Eight-year-old Jared Arminger, his voice wavering as he was called to speak to a crowded hearing room, got straight to the point: "I am interested in lawn-care chemicals because I get sick from them."

Jared said he must have tutors at home because he can't go to school, and he complained that he often can't even go outside and play on nice days."I get nasty when I am around lawn-care pesticides," the cowlicked boy said, fidgeting next to his mother as he read his testimony Thursday to the Senate Environment subcommittee on toxic substances.

"I can't think. I get depressed. A lot of other stuff happens to me like I don't listen, I salivate more, my nose runs, I get swollen glands and my ears hurt. When I am around pesticides, I do not eat, and I get diarrhea."

Jared, who is from Baltimore, was one of four witnesses at the hearing who described the misery that lawn chemicals have brought to their lives.

The panel also heard from a woman who had to give up her career as a concert pianist after being sprayed with pesticides; a college student who sometimes lives in her car to avoid pesticide spraying near her home; and a man whose health was ruined by the interaction of a lawn-care chemical with the prescription drug he was taking.

The subcommittee chairman, Sen. Harry Reid, D-Nev., said he hoped the Environmental Protection Agency would work harder to assess the health risks of lawn chemicals and tighten restrictions.

"Too many of us fail to recognize that the chemicals that kill weeds and bugs are also powerful enough to threaten the environment and even human health," said Sen. Joseph Lieberman, D-Conn. "Are we doing enough to protect people from - or at least notify them of - these threats?"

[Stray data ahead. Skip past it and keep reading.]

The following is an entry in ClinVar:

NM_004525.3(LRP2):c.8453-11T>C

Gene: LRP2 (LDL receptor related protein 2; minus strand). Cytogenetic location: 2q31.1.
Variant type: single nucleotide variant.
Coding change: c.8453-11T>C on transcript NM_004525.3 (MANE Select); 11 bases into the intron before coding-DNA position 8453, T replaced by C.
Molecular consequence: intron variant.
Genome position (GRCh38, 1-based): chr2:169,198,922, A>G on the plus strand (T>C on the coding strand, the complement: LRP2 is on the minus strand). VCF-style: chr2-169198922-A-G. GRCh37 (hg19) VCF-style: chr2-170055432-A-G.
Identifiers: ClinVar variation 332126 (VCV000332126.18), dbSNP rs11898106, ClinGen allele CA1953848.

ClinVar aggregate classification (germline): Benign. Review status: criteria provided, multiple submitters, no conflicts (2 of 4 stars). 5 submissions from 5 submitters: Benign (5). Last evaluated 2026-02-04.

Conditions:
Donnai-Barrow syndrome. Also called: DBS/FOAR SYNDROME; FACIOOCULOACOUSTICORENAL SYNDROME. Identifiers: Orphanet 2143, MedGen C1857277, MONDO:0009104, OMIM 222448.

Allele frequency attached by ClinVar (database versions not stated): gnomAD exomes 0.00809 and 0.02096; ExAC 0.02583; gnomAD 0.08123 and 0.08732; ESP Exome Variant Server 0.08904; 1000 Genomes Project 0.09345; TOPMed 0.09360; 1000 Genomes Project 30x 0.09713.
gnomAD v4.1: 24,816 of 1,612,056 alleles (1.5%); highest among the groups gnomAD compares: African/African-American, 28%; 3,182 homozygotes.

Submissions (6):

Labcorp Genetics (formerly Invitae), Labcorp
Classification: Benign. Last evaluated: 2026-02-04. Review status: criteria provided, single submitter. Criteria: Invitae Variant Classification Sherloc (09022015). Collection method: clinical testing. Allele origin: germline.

Lieberman and Reid have introduced legislation that would require lawn-care companies to notify neighbors before they apply pesticides or herbicides.

Warren E. Stickle, president of the Chemical Producers and Distributors Association, urged the lawmakers to consider the "significant human health benefits" of lawn-care chemicals.

"Herbicides control ragweed, thus reducing suffering from hay fever," Stickle said. "Other herbicides control dandelions and clover, and discourage bees from recreational and home and lawn areas, thus reducing bee stings. Approximately 45 to 50 people each year die of bee stings."

Stickle said the Senate bill's notification system was so extensive it would be "unworkable, uneconomical and ineffective, and would be extremely burdensome" to businesses and local governments.

"For example, if the city of New York desired to spray the elm trees surrounding Central Park, it would have to provide written notification to somewhere between 100,000 and 250,000 people who live and work within 1,000 feet," he said.